Monday, May 21, 2007

Almost Done (really)

Don't worry, I'm nearing the end of The Vacation Tales.

Our last night in Italy was spent in Como, which was far nicer than the guidebooks would lead you to believe. Unfortunately, it was raining while it was light out, so we weren't able to get very impressive pictures. Then it was onward and upward through the alps into the heart of Switzerland again.
I can't stress enough how amazing Switzerland is. It has it's fair share of headaches (the parking! the prices!), but it more than makes up for them with its beauty. I've never done so much slack-jawed gaping in my life.
It was raining there on our second pass through, so I'm afraid there are no shots of the alps. Fortunately, Lucerne looks amazing regardless of the weather...

I keep hearing stories about how the Swiss are unfriendly, but that was absolutely not our experience. The people there really went out of their way to be helpful while we struggled with the typical tourist confusions. One woman actually paid our parking fee when the machine in the parking garage wouldn't accept our credit card and we didn't have Swiss Francs!

After Lucern we only had two days left before we needed to reach Paris for our flight home, so we pointed northwest and drove.
We spent the night in an unassuming town called Luneville in the coolest place we stayed in on the whole trip. We were just driving through a residential area en route to the center of town in the hope of finding a hotel, and we stumbled upon a house with one of those "Gites de France" signs on the gate. I had read about gites and have always longed to be the sort of savvy traveler who stays in them, but my sorry grasp of the language had always held me back before. My courage was greatly bolstered by the fact that we had recently had a couple challenging evenings trying to find hotels, so I bit the bullet and rang the bell. I'm really glad I did, because this was our room:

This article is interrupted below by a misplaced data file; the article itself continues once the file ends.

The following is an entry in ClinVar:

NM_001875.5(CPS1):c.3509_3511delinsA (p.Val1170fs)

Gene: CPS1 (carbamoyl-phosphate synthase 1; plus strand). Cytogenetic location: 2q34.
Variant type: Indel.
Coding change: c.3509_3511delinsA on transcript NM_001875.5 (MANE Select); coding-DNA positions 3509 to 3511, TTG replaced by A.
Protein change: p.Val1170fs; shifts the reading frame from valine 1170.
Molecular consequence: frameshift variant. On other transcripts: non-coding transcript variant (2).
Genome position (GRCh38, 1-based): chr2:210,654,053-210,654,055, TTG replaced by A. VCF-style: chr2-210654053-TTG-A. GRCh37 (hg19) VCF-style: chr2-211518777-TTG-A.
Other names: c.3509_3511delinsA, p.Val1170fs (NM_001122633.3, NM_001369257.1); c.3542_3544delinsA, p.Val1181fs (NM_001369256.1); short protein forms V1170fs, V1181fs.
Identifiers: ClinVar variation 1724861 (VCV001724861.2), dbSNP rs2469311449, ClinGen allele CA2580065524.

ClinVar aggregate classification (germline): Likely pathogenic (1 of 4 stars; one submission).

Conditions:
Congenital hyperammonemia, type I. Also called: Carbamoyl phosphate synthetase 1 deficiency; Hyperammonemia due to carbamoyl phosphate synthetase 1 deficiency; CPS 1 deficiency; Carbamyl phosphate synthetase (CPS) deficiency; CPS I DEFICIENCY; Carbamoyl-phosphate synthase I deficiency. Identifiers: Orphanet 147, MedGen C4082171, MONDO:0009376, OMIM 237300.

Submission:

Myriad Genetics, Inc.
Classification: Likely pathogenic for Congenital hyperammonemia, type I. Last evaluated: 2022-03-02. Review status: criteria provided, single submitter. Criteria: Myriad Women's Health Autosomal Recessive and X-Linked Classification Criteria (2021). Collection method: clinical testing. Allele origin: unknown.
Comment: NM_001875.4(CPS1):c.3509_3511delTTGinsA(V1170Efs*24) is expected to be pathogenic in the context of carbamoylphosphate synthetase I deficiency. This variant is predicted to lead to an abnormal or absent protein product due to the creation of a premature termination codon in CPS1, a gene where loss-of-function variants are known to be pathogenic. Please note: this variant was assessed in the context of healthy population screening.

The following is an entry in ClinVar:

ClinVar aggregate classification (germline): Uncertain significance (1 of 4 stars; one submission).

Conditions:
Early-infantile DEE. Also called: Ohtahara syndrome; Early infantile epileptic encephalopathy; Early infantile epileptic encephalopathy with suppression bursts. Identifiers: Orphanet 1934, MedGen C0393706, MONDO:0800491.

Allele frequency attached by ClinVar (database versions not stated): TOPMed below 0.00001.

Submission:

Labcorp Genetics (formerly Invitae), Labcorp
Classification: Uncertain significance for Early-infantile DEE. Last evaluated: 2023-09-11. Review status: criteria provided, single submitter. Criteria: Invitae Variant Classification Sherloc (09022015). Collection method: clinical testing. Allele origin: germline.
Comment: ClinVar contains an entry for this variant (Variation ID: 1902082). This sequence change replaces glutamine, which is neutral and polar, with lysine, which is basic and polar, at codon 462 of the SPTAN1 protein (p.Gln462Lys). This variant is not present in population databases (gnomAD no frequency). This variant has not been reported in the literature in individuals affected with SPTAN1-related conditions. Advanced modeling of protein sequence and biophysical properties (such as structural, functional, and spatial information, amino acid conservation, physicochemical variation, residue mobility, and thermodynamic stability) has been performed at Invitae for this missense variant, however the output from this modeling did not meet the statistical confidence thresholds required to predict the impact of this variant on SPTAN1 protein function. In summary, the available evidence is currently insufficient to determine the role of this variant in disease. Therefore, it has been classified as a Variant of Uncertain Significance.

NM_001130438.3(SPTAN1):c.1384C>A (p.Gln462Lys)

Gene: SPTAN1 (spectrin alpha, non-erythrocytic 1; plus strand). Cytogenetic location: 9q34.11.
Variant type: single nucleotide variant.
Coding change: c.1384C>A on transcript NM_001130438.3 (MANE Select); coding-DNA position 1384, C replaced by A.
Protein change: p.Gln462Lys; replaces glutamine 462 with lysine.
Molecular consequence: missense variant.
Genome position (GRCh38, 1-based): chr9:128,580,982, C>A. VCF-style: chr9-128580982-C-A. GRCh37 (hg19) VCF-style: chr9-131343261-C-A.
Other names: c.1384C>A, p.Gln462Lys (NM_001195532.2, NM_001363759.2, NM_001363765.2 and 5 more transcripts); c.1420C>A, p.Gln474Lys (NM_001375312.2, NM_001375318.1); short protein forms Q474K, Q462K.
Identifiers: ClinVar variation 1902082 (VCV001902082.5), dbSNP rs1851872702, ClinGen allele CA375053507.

It was huge. The bathroom alone was bigger than most of the rooms we had stayed in on the trip, and the price was incredibly reasonable.

We were the first Americans to stay there, and I'm afraid I did little to improve our reputation as a nation of single-language-speakers. The wonderful woman who owned the place didn't speak English at all, but she was really friendly and communicative. My present-tense, no-irregular-verbs, charades-infused style of French was pretty entertaining to all.

The following day was spent in Nancy, which is known for its art nouveau architecture. We were disappointed to find out that their museum that specializes in art nouveau was closed - they're supposed to have a few fully furnished rooms in the style which are rather hard to come by. If you've never seen a full room of nouveau-ities that were designed as a set, it's pretty darn amazing. The ones I've seen have felt like being in the middle of an enchanted Hobbit forest.

We made do with walking around the the town and seeing some of the many nouveau exteriors scattered around.

I would love to go back and spend a couple days there in the future. It was one of those places that's an adventure to walk around because you never know what cool sight is going to spring up around the next corner.
One happy sight was a patisserie which yielded this bounty:

The deliciousness was indescribable, so I won't even try. I wanted to eat them all myself, but Davis made me share.

The following day it was back to the airport for the long trip home.
Check out the crazy tubes they send you through at Charles de Gaulle:

Here's a view from the plane, I think it's in the general area of Greenland:

Well that pretty much wraps up the trip. I do have a batch of photos of many of the creatures we saw, as well as a lot of pictures of relics and reliquaries (something of a fascination of mine), but this post is plenty long as it is. I'll spare you the eyestrain and save those for another time.

Friday, May 18, 2007


Petula Darling is one year old this week!

The birthday almost went unnoticed (much like when I missed the 100 post milestone), but fortunately I caught it in time and kept her from becoming the Samantha Baker of blogs. You all have been very patient, sticking with me despite my erratic posting schedule.

I now return you to our scheduled program: Eurotrip 2007...

After Interlaken Switzerland we dove into a seemingly endless tunnel and popped out on the other side of the alps. It was a whole different world. We drove into Italy and headed for Stresa, which we really liked. According to Lonely Planet this makes us fuddy-duddys who are possibly too old to carry their guidebook around. Shut up Lonely Planet.
Stresa is a fairly small town and there are no big sights other than the lake that it's on (which, believe it or not, I forgot to get pictures of!), but it's charming and it made a good starting point for the Italian leg of our trip.

I call this thing the Crunchberry Tree.

This is an abandoned building in Stresa that Davis and I jokingly referred to as "our little fixer-upper".